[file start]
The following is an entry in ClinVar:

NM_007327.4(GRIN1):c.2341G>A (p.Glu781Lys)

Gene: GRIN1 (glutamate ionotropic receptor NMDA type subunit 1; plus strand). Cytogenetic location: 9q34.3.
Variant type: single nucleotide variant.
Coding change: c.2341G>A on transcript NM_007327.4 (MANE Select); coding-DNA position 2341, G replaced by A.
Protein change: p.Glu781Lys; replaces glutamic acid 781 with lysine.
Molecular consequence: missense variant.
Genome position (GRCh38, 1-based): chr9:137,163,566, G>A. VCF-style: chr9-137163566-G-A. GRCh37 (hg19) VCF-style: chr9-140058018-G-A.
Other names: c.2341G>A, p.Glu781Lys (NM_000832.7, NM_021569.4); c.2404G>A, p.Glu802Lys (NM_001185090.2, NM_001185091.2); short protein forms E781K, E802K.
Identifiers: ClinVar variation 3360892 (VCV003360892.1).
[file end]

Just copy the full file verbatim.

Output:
The following is an entry in ClinVar:

NM_007327.4(GRIN1):c.2341G>A (p.Glu781Lys)

Gene: GRIN1 (glutamate ionotropic receptor NMDA type subunit 1; plus strand). Cytogenetic location: 9q34.3.
Variant type: single nucleotide variant.
Coding change: c.2341G>A on transcript NM_007327.4 (MANE Select); coding-DNA position 2341, G replaced by A.
Protein change: p.Glu781Lys; replaces glutamic acid 781 with lysine.
Molecular consequence: missense variant.
Genome position (GRCh38, 1-based): chr9:137,163,566, G>A. VCF-style: chr9-137163566-G-A. GRCh37 (hg19) VCF-style: chr9-140058018-G-A.
Other names: c.2341G>A, p.Glu781Lys (NM_000832.7, NM_021569.4); c.2404G>A, p.Glu802Lys (NM_001185090.2, NM_001185091.2); short protein forms E781K, E802K.
Identifiers: ClinVar variation 3360892 (VCV003360892.1).